As a history major, you’ll gain a broad understanding of past events, plus critical thinking skills and writing expertise, all of which will prepare you for a number of careers, from curator of a museum exhibit on Middle Eastern art to grant writer for a large teaching hospital. If you have a talent for languages, you could become an intelligence officer with the FBI, or you can choose to continue your education with a graduate degree in education, law or medicine.
You’ll learn through hands-on experience with professors who are genuinely excited about their subject matter. Our students have traveled to Hungary for archaeological digs and participated in building a classroom in a rural area of Guatemala. Many of our history graduates who went into the field of education have earned Teacher of the Year honors in their respective school districts.
We offer intriguing courses that let you explore specific periods in world history, as well as unique topics including piracy in the 18th century, witchcraft beliefs and superstitions, and the complex history of medicine and healing.
Faculty Profile: Sasha Turner
A book 250 years in the making
For Sasha Turner, associate professor of history, the past is anything but dusty volumes of irrelevance. After 10 years of transcontinental research in the United States, Jamaica and England, Turner recently published the multiple award-winning book, “Contested Bodies: Pregnancy, Childrearing, and Slavery in Jamaica."
For decades, Turner said, white doctors from England — “man-midwives” as they were known — stopped the Afro-Caribbean childbirth traditions and rituals of 18th-century enslaved women in Jamaica. The doctors imposed European methods to control both the women and the childbirth experience.
“I think about my research and teaching in synergetic terms — they mutually inform and reinforce each other,” said Turner, whose “Contested Bodies” earned the prestigious Berkshire Conference of Women Historians Book Prize in 2018.
“What drives me as a researcher are critical theories of race and gender, and it is most energizing to expose students to such theorizing [and] encouraging students to re-think prior knowledge about a very familiar topic, weaving critical questions of race, class and gender through course themes," said Turner.
Curriculum and Requirements
BA in History Curriculum
Students majoring in history must meet the following requirements for graduation:
|University Curriculum 1||46|
|College of Arts and Sciences Curriculum 2||21-24|
|History Core Requirements 3,4,5|
|Select four electives 300 level or above||12|
|HS 201||Historical Writing||3|
|HS 408||Seminars in History||3|
All students must complete the University Curriculum requirements.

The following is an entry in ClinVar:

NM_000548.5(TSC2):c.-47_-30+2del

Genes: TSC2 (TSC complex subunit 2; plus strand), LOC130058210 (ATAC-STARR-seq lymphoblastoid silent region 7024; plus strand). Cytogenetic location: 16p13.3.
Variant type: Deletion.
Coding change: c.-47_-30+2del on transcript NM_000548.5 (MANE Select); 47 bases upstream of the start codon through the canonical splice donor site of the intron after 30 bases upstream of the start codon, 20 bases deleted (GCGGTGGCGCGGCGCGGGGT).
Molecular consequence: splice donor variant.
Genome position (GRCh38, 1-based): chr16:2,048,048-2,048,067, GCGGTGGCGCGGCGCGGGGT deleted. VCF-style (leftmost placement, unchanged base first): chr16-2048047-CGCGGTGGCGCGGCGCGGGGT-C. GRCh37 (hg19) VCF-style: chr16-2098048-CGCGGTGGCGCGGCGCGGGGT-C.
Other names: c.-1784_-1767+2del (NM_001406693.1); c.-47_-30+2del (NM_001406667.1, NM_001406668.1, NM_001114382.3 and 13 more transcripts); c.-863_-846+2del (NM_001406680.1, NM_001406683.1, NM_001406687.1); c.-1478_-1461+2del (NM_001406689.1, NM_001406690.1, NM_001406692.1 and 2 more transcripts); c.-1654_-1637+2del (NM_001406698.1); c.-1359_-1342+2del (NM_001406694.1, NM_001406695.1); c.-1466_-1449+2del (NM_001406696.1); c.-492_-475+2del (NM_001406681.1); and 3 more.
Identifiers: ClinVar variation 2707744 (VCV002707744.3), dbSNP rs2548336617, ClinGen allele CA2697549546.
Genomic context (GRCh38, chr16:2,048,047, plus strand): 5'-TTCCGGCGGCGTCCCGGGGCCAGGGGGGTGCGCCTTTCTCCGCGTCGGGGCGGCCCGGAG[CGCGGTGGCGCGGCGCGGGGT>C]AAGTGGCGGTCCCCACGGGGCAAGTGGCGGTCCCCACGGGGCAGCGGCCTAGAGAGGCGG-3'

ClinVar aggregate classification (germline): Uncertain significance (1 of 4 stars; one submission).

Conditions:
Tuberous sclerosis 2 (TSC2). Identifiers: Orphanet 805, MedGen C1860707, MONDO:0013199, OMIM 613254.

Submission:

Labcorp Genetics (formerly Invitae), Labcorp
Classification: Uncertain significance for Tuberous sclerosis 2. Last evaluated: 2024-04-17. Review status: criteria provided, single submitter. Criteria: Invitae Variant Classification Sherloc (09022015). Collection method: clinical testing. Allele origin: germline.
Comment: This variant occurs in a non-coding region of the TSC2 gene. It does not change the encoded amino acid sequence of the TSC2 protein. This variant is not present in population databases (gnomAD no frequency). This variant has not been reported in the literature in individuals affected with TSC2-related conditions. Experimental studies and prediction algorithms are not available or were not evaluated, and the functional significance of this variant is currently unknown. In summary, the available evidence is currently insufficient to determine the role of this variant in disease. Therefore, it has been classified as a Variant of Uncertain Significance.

Students must complete the College of Sciences Curriculum requirements specific to their major. See details below.
No more than three courses may be at the 100 level.
The minimum requirement (36 credits) must be met with a grade of C or better in all courses.
Some courses will fill more than one requirement. Students take a total of 36 history credits.
Note about internships: The department is able to provide student internships with area historical societies and also attempts to place qualified students in credit-related internships with area governmental organizations.
College of Arts and Sciences Curriculum
The College of Arts and Sciences offers bachelor of arts and bachelor of science degrees. Students earning either degree must complete one foreign language through the 102-level, and all students are encouraged to pursue a balanced program of study.
In addition, students earning a bachelor of arts degree must fulfill separate requirements for breadth and depth of study.
For the breadth requirement, students must complete at least 3 credits in each of the four CAS disciplinary areas other than the area of the student’s major. These areas are fine arts, humanities, natural sciences and social sciences. A course taken to fulfill the CAS breadth requirement may not also be used to fulfill a UC requirement.
For the depth requirement, students must complete at least 9 credits within a single subject area other than that of the major. (A “subject area” is identified with a catalog subject code, such as PL, CJ, WS, MA, etc.)
A student enrolled in the Accelerated Dual-Degree BA/JD or BS/JD (3+3) program is exempt from these College of Arts and Sciences requirements, with the exception of the foreign language requirement. A student pursuing a double major is likewise exempt from these College of Arts and Sciences requirements, with the exception of the foreign language requirement.
Additional course details
Explore descriptions, schedule and instructor information using the Course Finder tool.